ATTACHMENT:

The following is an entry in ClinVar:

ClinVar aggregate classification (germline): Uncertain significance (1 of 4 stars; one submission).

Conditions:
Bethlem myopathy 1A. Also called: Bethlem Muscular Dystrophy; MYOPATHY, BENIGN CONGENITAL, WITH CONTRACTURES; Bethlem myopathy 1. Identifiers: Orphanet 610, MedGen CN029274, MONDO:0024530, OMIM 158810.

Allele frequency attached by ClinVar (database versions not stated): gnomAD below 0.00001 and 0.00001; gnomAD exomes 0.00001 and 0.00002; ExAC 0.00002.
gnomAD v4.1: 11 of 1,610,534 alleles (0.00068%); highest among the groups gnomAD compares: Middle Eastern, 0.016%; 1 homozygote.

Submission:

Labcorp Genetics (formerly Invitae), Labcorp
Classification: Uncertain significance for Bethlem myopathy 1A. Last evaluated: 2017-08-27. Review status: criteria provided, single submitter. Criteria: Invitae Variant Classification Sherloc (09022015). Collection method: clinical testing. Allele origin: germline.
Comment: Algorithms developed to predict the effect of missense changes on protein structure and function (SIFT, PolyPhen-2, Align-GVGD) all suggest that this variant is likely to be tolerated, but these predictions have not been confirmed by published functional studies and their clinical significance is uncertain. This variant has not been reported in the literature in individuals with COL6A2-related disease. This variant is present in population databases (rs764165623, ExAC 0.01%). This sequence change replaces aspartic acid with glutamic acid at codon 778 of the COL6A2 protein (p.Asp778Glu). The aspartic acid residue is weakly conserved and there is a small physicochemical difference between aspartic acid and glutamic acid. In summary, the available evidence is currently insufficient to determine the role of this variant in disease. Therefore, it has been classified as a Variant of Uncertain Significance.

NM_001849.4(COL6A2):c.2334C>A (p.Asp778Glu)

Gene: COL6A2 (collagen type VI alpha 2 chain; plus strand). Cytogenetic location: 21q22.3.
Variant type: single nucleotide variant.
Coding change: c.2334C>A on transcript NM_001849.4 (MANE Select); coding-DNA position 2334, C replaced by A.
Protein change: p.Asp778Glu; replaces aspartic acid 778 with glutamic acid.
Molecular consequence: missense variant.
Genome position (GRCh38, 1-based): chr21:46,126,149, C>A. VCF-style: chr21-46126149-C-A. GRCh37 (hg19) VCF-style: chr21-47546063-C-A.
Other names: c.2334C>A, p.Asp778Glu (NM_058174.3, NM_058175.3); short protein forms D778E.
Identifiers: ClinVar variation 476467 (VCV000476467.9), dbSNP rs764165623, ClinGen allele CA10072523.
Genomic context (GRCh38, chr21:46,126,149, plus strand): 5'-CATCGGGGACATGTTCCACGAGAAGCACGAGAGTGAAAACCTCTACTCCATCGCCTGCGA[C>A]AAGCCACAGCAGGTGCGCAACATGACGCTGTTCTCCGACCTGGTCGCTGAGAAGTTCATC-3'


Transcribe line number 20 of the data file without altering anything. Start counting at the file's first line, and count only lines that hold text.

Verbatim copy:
Genomic context (GRCh38, chr21:46,126,149, plus strand): 5'-CATCGGGGACATGTTCCACGAGAAGCACGAGAGTGAAAACCTCTACTCCATCGCCTGCGA[C>A]AAGCCACAGCAGGTGCGCAACATGACGCTGTTCTCCGACCTGGTCGCTGAGAAGTTCATC-3'